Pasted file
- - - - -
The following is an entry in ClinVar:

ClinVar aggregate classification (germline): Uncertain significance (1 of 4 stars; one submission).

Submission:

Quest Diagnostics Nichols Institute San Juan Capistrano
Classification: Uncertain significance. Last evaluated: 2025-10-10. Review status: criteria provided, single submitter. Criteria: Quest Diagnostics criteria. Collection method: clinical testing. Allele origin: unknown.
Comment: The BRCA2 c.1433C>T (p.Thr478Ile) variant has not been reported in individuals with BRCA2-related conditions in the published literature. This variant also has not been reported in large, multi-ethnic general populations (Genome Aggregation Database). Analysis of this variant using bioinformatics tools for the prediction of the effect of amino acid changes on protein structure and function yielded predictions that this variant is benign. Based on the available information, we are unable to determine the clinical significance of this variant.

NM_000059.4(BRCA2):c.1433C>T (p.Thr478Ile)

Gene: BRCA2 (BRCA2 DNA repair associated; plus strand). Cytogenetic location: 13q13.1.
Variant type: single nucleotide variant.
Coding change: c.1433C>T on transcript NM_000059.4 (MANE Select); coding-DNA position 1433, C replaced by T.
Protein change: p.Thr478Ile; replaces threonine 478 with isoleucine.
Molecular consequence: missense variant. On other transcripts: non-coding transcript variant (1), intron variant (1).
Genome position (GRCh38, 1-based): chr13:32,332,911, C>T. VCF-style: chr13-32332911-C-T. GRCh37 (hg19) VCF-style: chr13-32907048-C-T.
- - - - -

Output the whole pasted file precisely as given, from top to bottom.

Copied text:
The following is an entry in ClinVar:

ClinVar aggregate classification (germline): Uncertain significance (1 of 4 stars; one submission).

Submission:

Quest Diagnostics Nichols Institute San Juan Capistrano
Classification: Uncertain significance. Last evaluated: 2025-10-10. Review status: criteria provided, single submitter. Criteria: Quest Diagnostics criteria. Collection method: clinical testing. Allele origin: unknown.
Comment: The BRCA2 c.1433C>T (p.Thr478Ile) variant has not been reported in individuals with BRCA2-related conditions in the published literature. This variant also has not been reported in large, multi-ethnic general populations (Genome Aggregation Database). Analysis of this variant using bioinformatics tools for the prediction of the effect of amino acid changes on protein structure and function yielded predictions that this variant is benign. Based on the available information, we are unable to determine the clinical significance of this variant.

NM_000059.4(BRCA2):c.1433C>T (p.Thr478Ile)

Gene: BRCA2 (BRCA2 DNA repair associated; plus strand). Cytogenetic location: 13q13.1.
Variant type: single nucleotide variant.
Coding change: c.1433C>T on transcript NM_000059.4 (MANE Select); coding-DNA position 1433, C replaced by T.
Protein change: p.Thr478Ile; replaces threonine 478 with isoleucine.
Molecular consequence: missense variant. On other transcripts: non-coding transcript variant (1), intron variant (1).
Genome position (GRCh38, 1-based): chr13:32,332,911, C>T. VCF-style: chr13-32332911-C-T. GRCh37 (hg19) VCF-style: chr13-32907048-C-T.